Moderna is an unapproved vaccine that has been approved as an Emergency Use Authorization (EUA) vaccine by the US Food and Drug Administration to prevent the spread of COVID-19 disease. Moderna is a nucleoside-modified mRNA that encodes for viral spike (S), a SARS-CoV-2 glycoprotein, as well as other ingredients.
Moderna vaccine side effects after First Dose
After the first dose following adverse reactions are being reported as the first dose is considered the prime dose and helps the body to recognize the virus.
a. Clinical trials
1.Pain at the site of injection
9.Axillary swelling or tenderness
11.Swelling at the site of injection
12.Erythema at the site of injection
b. Post Clinical Trials
Severe allergic reactions including anaphylaxis with symptoms like
2.Face and throat swelling
4.Bad rash all over your body
Moderna vaccine side effects after the Second dose
After the second dose, the side effects of the initial dose become more intense and severe. The second dose is called the booster dose that further cements the immune response or exaggerates the existing response after the first dose.
1.Severe pain at the site of injection
10.Severe axillary swelling or tenderness
12.Severe swelling at the site of injection
13.Severe erythema at the site of injection
Is the Moderna vaccine effective against the new COVID Mutant Strain?
For people who received two doses of the Moderna vaccine and were not previously infected, the vaccine was 94.1 percent successful in preventing COVID-19 disease. In clinical trials, the vaccine was shown to be more effective in people of all ages, races, genders, and ethnicities who had COVID-19 signs and symptoms. In clinical trials, relative to placebo, very few people were admitted to the hospital after receiving the Moderna vaccine.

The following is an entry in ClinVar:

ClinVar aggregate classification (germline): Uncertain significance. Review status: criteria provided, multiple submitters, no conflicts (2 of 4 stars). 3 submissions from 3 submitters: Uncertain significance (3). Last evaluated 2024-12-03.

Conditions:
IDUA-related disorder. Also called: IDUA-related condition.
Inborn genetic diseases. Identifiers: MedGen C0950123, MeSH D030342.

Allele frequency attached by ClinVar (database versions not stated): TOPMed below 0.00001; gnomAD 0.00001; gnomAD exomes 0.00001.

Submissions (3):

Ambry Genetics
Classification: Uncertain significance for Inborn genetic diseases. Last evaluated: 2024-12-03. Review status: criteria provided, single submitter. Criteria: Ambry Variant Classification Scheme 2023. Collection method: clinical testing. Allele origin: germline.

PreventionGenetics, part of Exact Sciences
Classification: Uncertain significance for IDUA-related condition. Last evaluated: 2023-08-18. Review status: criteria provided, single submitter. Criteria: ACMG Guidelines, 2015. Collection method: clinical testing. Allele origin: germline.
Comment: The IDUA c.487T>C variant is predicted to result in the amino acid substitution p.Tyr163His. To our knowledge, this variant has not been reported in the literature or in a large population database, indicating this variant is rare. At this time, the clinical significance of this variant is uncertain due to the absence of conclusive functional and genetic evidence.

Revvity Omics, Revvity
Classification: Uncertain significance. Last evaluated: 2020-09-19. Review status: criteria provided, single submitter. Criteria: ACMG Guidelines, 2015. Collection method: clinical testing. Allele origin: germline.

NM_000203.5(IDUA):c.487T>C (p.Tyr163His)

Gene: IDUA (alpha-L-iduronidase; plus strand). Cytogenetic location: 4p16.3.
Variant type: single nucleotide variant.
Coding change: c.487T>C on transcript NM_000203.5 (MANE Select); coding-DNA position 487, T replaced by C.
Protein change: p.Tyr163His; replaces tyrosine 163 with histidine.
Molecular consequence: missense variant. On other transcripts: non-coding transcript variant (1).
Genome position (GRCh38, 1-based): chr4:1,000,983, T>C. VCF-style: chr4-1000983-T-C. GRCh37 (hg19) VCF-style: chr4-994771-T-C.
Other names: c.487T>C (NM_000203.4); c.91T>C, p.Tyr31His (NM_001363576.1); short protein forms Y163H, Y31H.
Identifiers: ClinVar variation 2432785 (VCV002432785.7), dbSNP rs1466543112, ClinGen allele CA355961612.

Moderna first dose efficacy
After 14 days of the administration, the Moderna vaccine has been shown to be 92 percent effective in preventing COVID-19 infection.
How long does the Moderna vaccine last?
It causes immunity for at least 6 months, according to a study published in the New England Journal of Medicine in Boston. The research was carried out on new COVID-19 variants.
Before receiving a vaccine, patients must provide the following information to their health care providers:
1. If the patient is allergic to the vaccine, has a fever, has a bleeding disorder, is on a blood thinner, is immunocompromised, or is taking a medication that affects immunity.
2. Women who are pregnant or breastfeeding
3. If any of the patients who received the Moderna vaccine had previously received a COVID-19 vaccine.
1. Pediatric population
The safety and efficacy of Moderna vaccines in children and adolescents less than 18 years of age have not yet been studied, so no data is available; hence vaccination should be avoided.
2. Pregnancy and breastfeeding
Since the vaccine's effect on the fetus and newborn has not been studied, it is not recommended for use during breastfeeding or pregnancy.
3. Patients who are taking a blood thinner or an anti-coagulant
The vaccine can be provided intramuscularly to patients who are starting new anticoagulants and whose international normalized ratio is below the therapeutic range's upper limit. Patients on anticoagulants that are in stable condition may obtain the vaccine, but bleeding can take longer to stop in these patients, resulting in upper arm bruising. Since patients with bleeding problems are at risk of developing hematomas, a fine needle is used for the procedure. In case of any query, the patient should consult a doctor who prescribed anticoagulant therapy.